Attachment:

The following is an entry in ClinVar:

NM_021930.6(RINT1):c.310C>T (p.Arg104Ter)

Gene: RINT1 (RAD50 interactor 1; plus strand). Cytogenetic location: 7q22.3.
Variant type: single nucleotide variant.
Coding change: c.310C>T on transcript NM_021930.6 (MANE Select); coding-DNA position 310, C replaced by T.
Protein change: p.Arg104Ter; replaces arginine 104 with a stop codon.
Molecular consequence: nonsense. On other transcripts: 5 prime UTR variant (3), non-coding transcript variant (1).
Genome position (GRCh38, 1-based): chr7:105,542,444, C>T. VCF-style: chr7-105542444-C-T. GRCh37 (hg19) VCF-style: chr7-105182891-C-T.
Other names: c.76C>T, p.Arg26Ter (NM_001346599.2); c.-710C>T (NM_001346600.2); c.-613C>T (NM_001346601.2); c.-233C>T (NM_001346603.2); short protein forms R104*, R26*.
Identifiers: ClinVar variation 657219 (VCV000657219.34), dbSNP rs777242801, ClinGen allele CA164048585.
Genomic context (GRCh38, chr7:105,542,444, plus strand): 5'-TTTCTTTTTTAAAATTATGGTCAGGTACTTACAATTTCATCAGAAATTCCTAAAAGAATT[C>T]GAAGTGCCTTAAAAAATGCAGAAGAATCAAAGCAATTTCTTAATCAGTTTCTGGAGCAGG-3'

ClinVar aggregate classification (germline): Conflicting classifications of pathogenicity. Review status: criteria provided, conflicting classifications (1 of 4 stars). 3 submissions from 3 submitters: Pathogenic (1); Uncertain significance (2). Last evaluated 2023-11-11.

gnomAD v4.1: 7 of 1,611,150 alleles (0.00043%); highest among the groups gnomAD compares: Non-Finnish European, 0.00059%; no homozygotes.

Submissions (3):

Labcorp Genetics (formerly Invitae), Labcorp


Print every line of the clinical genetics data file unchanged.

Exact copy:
The following is an entry in ClinVar:

NM_021930.6(RINT1):c.310C>T (p.Arg104Ter)

Gene: RINT1 (RAD50 interactor 1; plus strand). Cytogenetic location: 7q22.3.
Variant type: single nucleotide variant.
Coding change: c.310C>T on transcript NM_021930.6 (MANE Select); coding-DNA position 310, C replaced by T.
Protein change: p.Arg104Ter; replaces arginine 104 with a stop codon.
Molecular consequence: nonsense. On other transcripts: 5 prime UTR variant (3), non-coding transcript variant (1).
Genome position (GRCh38, 1-based): chr7:105,542,444, C>T. VCF-style: chr7-105542444-C-T. GRCh37 (hg19) VCF-style: chr7-105182891-C-T.
Other names: c.76C>T, p.Arg26Ter (NM_001346599.2); c.-710C>T (NM_001346600.2); c.-613C>T (NM_001346601.2); c.-233C>T (NM_001346603.2); short protein forms R104*, R26*.
Identifiers: ClinVar variation 657219 (VCV000657219.34), dbSNP rs777242801, ClinGen allele CA164048585.
Genomic context (GRCh38, chr7:105,542,444, plus strand): 5'-TTTCTTTTTTAAAATTATGGTCAGGTACTTACAATTTCATCAGAAATTCCTAAAAGAATT[C>T]GAAGTGCCTTAAAAAATGCAGAAGAATCAAAGCAATTTCTTAATCAGTTTCTGGAGCAGG-3'

ClinVar aggregate classification (germline): Conflicting classifications of pathogenicity. Review status: criteria provided, conflicting classifications (1 of 4 stars). 3 submissions from 3 submitters: Pathogenic (1); Uncertain significance (2). Last evaluated 2023-11-11.

gnomAD v4.1: 7 of 1,611,150 alleles (0.00043%); highest among the groups gnomAD compares: Non-Finnish European, 0.00059%; no homozygotes.

Submissions (3):

Labcorp Genetics (formerly Invitae), Labcorp